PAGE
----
Here are some memorable words and definitions from the final rounds of the 89th Scripps National Spelling Bee. Biological terms were particularly challenging, and shorter words often present a greater challenge than longer ones, which are made up of roots that spellers can piece together.

___

CACOMIXL: A carnivorous mammal related to the raccoon. Cooper Komatsu of Culver City, California, got this right. He also could have gotten it right with two alternate spellings: "cacomistle" or "cacomixle."

___

SYLVILAGUS: A cottontail rabbit. Sylvie Lamontagne of Lakewood, Colorado, got this right, but she didn't know it right away. Fidgeting nervously, she managed to piece it together by the roots.

___

DIPNOOUS: Having both lungs and gills. Afua Ansah of Ghana spelled this correctly.

___

TALAJE: A tick of the American tropics. Shashwat Patel of Harriman, New York, got this wrong.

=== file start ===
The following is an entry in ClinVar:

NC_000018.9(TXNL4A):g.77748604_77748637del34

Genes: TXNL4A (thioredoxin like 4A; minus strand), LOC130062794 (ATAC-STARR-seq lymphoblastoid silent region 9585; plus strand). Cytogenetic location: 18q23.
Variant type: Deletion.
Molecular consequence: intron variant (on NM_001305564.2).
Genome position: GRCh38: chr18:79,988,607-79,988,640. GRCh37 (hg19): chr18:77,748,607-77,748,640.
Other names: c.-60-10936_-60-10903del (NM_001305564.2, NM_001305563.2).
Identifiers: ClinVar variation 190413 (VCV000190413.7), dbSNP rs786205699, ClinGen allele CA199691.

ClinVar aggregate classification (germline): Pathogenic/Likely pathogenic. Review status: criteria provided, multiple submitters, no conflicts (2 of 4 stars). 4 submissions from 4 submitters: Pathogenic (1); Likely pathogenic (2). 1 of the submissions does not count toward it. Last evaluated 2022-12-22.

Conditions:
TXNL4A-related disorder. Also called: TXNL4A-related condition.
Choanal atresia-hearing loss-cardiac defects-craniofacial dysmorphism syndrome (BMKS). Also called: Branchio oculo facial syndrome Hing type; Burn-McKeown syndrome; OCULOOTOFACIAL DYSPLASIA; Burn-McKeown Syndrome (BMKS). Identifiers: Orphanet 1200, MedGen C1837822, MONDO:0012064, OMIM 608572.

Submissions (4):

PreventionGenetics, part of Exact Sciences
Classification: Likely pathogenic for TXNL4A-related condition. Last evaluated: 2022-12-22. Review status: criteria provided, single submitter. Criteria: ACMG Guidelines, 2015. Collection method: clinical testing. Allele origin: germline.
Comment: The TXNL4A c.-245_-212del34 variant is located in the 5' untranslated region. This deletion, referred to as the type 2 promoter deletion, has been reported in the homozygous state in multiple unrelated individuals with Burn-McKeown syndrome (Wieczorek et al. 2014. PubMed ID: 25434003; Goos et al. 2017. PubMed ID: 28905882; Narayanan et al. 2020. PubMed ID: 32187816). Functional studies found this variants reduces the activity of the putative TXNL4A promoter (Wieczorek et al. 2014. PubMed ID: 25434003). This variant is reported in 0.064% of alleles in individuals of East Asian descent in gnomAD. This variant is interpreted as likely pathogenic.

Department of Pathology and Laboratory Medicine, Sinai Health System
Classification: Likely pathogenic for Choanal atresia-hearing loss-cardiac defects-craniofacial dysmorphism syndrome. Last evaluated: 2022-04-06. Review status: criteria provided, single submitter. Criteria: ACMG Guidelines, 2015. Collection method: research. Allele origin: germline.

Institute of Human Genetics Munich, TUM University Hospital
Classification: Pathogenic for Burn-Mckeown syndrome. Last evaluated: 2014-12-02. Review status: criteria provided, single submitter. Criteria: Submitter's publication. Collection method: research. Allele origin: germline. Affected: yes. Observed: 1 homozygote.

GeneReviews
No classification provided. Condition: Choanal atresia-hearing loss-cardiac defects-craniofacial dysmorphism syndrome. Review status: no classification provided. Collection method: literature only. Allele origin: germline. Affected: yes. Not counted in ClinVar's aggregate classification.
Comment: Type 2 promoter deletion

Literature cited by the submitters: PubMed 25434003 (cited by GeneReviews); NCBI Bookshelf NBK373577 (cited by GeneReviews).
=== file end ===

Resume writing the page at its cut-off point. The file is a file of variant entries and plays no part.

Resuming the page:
___

TIBOURBOU: A tropical evergreen tree. Nihar Janga of Austin, Texas, who at 11 could become the youngest champion on record and is the only speller who hasn't missed a word either on the written test or onstage, got this right.

___

SALELE: A Samoan-derived word for a small, dusky silver fish. Tejas Muthusamy of Glen Allen, Virginia, who made the top 10 the past two years, spelled this wrong and was eliminated.

___

TYEE: A Chinook-derived word for a salmon. Shruthika Padhy of Cherry Hill, New Jersey, got this wrong.

___

DULIA: Veneration paid to saints and angels in Roman Catholicism. Max Meyer of Shorewood, Minnesota, got this wrong.

___

SOMMA: The rim of a volcanic crater. Shiv Dewan of North Canton, Ohio, got this wrong.

___

Follow Ben Nuckols on Twitter at https://twitter.com/APBenNuckols . His work can be found at http://bigstory.ap.org/content/ben-nuckols.